By mid-1961, there had been multiple attempts to adapt Ian Fleming’s James Bond to other media. A 1954 CBS adaptation of Casino Royale had become reality and was mostly forgotten. No film versions had yet gone before the cameras. That was about to change as American Albert R. Broccoli and Canadian Harry Saltzman agreed to team up. It’d be an eventful, and sometimes stormy, 14 years.

Each had something the other wanted: Saltzman had secured a six-month option on Fleming’s novels other than Casino Royale (and a court settlement would take the 1961-published Thunderball out of that package). Broccoli had studio connections that Saltzman lacked. Broccoli wanted to buy the option from Saltzman, but the latter wanted to go into business with Broccoli.

Saltzman, by multiple accounts, provided a constant flow of ideas. The quality, reportedly, was erratic but when they were good, they were brilliant. (Let’s have Bond “killed” at the start of From Russia With Love.) He could be volatile, almost killing off what would be two of the most popular title songs in the 007 series (Goldfinger and Diamonds Are Forever). Composer John Barry bemoaned in a 2006 U.K. television special that, “I could never deal with Harry and didn’t.”

Broccoli, by these accounts, was the steadier, more patient of the duo. He had wanted to do Bond for years before meeting Saltzman and was mostly content with 007, a large endeavor of its own. Saltzman, meanwhile, would launch a series based on Len Deighton’s spy novels and pursue other non-Bond projects.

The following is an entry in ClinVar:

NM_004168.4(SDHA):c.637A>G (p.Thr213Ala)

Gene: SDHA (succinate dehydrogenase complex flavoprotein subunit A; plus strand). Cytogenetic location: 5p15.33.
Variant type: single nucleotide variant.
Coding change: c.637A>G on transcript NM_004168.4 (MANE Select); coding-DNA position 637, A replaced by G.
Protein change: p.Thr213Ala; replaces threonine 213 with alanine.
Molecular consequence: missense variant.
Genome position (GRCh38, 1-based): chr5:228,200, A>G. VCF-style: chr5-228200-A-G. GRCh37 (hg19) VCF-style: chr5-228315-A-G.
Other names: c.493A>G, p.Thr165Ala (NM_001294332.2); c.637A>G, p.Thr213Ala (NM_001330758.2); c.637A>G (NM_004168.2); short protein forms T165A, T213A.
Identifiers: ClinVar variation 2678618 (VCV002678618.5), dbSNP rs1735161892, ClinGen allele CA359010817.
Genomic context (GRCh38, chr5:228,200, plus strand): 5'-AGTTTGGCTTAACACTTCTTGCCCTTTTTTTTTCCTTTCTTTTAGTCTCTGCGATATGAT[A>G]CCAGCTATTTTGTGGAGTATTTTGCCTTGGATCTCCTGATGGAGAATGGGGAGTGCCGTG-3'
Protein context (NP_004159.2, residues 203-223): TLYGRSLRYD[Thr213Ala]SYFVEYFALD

Eventually, the producers grew apart, with Live And Let Die primarily a Saltzman production (although there are shots of Broccoli visiting locations and sets) while The Man With the Golden Gun was primarily overseen by Broccoli. The partnership would end when Saltzman, in severe financial trouble, sold his half of the franchise to United Artists, the studio that released the 007 films.

During work on 1962’s Dr. No, the producers managed to find a collaborative rhythm. James Bond probably would have come to the screen, but likely not in exactly the same form had Broccoli and Saltzman not joined forces.

For their work on Dr. No, the first 007 film, Broccoli and Saltzman received a producer’s fee of $80,000 and 50 percent of the profits, according to the 1998 book Adrian Turner on Goldfinger. The film debuted on Oct. 5, 1962, in the U.K., reaching other countries the following year.

If you CLICK HERE, you can view a 1965 interview the CBC did with Broccoli and Saltzman. At this point, Thunderball was about to be released.